|My grandfather--William E.C. Haussler--as painted by Norman Rockwell
The first records I listened to I found beside my mother's stereo cabinet: Neil Young's Harvest and Pink Floyd's Dark Side of the Moon. Before that I remember listening to my mother playing John Denver and Judy Collins songs on her piano. I had a Realistic Solid State cassette player/recorder and would place it on a chair in the middle of my bedroom and record 'mix tapes' as I fumbled records on and off my turntable. Where are those tapes now? I know they were full of long durations of interstitial noise: the lid of my record player banging closed, the needle bouncing violently as I looked for the start of a song, the padding of my feet on the rug, maybe even getting called down for dinner? There wasn't a stereo at my father's house (he always preferred 'silence', which meant the sounds of the house and its appliances), but he did have a working victrola with a set of records.
My grandfather listened to tape reels and lps. He worked for NBC studios before television, at the close of the radio age. He photographed Toscanini conducting the New York Philharmonic and this picture was published in the first issue of Life magazine. His father was president of Hohner (the harmonica company) in the States. My grandfather told me he always wished his dad would bring a Hohner drum kit home for him but all he ever got were harmonicas. He played harmonica duets with his dad on a weekly radio show in Manhattan as a way for promoting the harmonica. He also used an old artillery shell and pots and pans at home while he waited to become a proper drummer. When my grandfather was 14, the Hohner company hired an artist named Norman Rockwell to paint his portrait for an ad campaign ("That musical pal of mine"). Then when he was in 40s, my grandfather was sent by his boss at the Department of Information on an assignment to the home of Norman Rockwell to make a short documentary film about his work. My grandfather taught me the names of many classical composers and I remember vividly, how he would tap his fingers along to Sibelius, Ravel, Tchaikovsky, Dvorak during our family dinners. It was my job when visiting to ring the gong hanging in the stairwell.These are some of my first memories as a listener.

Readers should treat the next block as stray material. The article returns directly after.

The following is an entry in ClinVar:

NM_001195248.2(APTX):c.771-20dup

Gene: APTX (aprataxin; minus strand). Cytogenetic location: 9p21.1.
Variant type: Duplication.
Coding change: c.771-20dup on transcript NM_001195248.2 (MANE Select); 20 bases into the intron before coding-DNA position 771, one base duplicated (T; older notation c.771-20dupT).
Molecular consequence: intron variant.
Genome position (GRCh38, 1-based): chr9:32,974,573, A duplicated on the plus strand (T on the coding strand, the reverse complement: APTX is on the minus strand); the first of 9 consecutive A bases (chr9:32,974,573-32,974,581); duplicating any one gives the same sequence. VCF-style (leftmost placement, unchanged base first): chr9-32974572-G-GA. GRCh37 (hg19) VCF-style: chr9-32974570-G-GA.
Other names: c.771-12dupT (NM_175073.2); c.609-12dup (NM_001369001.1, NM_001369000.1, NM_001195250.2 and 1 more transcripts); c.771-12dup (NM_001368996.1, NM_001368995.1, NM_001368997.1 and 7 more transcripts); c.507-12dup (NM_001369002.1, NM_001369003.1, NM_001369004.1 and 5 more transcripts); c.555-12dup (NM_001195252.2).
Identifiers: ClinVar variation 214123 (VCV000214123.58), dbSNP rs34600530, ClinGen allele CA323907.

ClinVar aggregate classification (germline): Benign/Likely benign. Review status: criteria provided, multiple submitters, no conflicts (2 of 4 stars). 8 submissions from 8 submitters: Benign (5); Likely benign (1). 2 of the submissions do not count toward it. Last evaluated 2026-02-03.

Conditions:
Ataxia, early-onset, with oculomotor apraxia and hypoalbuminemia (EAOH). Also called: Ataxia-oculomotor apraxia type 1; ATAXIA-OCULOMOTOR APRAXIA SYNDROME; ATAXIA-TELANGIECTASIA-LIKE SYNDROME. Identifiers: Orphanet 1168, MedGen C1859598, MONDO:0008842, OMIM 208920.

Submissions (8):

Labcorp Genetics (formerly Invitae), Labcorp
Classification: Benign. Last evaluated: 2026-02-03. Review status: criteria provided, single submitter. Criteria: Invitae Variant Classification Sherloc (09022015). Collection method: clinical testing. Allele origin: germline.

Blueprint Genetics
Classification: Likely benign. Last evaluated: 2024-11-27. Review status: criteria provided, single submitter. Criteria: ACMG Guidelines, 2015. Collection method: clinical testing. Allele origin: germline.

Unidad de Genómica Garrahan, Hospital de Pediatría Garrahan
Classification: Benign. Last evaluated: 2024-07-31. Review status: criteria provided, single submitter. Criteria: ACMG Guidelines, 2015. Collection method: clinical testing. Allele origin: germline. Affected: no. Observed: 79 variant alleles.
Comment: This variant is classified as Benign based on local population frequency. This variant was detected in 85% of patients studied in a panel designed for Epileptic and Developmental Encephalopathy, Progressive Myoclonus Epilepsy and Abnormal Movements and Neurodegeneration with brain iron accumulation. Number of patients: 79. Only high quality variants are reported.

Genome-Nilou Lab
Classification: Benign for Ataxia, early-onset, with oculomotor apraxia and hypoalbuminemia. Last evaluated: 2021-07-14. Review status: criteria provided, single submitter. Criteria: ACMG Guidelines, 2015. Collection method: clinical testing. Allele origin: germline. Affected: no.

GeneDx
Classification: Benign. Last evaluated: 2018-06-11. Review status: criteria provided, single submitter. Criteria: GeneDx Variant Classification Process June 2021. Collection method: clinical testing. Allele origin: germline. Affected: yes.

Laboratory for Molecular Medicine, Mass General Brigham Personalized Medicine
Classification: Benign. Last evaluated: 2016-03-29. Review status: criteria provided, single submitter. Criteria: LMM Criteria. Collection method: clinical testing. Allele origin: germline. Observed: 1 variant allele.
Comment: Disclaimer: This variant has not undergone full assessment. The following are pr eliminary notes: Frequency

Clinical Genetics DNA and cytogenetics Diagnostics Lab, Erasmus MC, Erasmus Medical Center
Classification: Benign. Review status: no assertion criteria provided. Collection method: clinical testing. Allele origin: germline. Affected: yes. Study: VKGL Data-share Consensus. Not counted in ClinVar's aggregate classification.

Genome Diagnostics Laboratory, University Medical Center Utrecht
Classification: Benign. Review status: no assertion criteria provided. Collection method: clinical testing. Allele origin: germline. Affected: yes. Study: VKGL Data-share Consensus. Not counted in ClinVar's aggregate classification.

I am interested in the ways people listen—at meetings, in auditoriums, on park benches. And I am fascinated by each set of ears within the room and the context for listening. Given the type of situation we get ourselves into, we bring different expectations and calibrate our senses to accommodate them. As an educator and sound artist, I realize how significant environment is when looking for listening. In my work as a teacher in the San Francisco and Portland public schools and in collaboration with London-based foundation, Proboscis, I have been developing curricula and teaching programs that introduce students to the means (conceptual, creative, and technological) for actively and imaginatively listening—where sound may become a material for catalyzing literary, social, scientific and artistic practices. In a sense, listening belongs to literacy. In my work with students as well as in my artistic practice, I am interested not so much in presenting meaning-- but in opening up the experience of the listener. Often too, it is enough to leave meaning alone and relate to an experience at the level of the sentient. In this case, I hope not so much that anything is understood, but that something imaginary, and maybe a bit fantastical, is touched.